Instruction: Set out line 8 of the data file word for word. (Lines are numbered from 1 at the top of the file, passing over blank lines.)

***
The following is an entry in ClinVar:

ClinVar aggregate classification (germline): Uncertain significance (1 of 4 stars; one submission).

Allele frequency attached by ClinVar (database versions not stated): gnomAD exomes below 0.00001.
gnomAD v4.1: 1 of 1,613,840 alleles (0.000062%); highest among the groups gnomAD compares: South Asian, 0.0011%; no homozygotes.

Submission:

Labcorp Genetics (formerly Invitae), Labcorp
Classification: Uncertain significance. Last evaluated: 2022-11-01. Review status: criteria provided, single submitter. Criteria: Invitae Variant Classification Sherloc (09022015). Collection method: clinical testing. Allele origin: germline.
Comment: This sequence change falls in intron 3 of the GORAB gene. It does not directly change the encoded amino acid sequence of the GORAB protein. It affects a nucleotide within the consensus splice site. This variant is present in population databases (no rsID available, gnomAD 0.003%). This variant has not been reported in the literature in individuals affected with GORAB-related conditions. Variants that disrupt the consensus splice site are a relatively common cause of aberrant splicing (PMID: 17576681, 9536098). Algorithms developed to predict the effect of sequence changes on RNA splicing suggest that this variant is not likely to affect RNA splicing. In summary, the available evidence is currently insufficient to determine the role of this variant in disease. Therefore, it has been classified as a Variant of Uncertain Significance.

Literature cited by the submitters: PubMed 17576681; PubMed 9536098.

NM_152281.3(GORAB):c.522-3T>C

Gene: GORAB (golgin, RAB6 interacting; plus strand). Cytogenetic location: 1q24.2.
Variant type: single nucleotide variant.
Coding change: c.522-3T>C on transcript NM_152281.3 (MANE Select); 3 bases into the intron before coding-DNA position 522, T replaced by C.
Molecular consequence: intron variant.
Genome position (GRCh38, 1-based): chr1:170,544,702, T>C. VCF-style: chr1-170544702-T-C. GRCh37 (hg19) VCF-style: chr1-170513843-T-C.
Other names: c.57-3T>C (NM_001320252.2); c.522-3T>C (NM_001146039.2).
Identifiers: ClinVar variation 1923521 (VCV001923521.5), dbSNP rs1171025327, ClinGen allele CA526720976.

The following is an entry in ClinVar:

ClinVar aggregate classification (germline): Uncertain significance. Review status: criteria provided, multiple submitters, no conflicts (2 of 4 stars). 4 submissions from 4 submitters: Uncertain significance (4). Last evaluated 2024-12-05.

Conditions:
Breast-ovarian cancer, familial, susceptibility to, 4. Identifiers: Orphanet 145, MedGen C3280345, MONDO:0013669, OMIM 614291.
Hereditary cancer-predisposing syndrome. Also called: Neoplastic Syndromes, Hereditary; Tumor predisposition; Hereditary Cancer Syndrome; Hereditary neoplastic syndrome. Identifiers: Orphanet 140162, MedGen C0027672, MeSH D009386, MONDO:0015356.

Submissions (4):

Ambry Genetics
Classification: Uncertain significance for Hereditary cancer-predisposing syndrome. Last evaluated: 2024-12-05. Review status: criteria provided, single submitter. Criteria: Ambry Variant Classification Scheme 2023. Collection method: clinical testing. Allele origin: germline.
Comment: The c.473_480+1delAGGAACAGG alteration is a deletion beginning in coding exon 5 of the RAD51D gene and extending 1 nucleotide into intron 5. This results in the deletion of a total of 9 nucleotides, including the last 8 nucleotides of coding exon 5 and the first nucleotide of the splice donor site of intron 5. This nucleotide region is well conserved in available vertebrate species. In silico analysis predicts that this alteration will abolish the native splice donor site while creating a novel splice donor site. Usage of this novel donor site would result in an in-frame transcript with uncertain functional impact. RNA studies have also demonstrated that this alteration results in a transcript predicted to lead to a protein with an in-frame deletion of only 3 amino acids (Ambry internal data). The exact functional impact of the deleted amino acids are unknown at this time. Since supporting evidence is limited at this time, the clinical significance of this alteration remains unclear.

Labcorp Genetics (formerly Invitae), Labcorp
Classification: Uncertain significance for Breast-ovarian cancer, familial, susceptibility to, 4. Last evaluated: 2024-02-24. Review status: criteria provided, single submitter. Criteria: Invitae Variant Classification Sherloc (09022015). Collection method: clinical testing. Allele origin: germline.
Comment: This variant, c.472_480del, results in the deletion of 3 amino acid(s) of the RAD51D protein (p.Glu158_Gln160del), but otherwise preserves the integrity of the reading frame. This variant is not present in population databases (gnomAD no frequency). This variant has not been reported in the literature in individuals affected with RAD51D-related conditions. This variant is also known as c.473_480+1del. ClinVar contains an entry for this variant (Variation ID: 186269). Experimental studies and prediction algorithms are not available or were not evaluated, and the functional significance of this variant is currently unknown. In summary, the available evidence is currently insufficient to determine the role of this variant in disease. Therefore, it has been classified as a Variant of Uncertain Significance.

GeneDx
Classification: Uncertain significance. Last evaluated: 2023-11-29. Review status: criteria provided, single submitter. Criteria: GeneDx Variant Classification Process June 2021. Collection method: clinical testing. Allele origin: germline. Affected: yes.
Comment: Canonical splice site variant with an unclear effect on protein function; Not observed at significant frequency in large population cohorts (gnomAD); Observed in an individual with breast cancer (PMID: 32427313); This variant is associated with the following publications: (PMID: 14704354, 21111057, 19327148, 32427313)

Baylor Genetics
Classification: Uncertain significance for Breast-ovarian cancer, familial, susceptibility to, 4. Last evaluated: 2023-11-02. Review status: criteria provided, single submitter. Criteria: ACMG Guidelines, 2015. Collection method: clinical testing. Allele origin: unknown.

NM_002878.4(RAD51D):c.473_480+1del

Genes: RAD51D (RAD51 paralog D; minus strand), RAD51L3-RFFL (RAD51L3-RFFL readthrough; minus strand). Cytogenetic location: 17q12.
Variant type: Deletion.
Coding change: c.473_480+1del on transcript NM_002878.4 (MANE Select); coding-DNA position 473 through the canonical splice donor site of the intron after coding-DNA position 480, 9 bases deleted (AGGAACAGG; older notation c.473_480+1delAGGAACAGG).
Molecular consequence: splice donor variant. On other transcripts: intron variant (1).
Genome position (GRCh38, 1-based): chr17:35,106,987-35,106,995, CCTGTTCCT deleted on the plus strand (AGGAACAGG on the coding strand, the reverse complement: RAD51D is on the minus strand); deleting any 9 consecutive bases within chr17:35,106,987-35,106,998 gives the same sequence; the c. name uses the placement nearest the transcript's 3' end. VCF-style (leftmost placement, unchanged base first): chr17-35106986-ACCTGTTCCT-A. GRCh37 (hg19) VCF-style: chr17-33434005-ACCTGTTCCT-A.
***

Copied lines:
Comment: This sequence change falls in intron 3 of the GORAB gene. It does not directly change the encoded amino acid sequence of the GORAB protein. It affects a nucleotide within the consensus splice site. This variant is present in population databases (no rsID available, gnomAD 0.003%). This variant has not been reported in the literature in individuals affected with GORAB-related conditions. Variants that disrupt the consensus splice site are a relatively common cause of aberrant splicing (PMID: 17576681, 9536098). Algorithms developed to predict the effect of sequence changes on RNA splicing suggest that this variant is not likely to affect RNA splicing. In summary, the available evidence is currently insufficient to determine the role of this variant in disease. Therefore, it has been classified as a Variant of Uncertain Significance.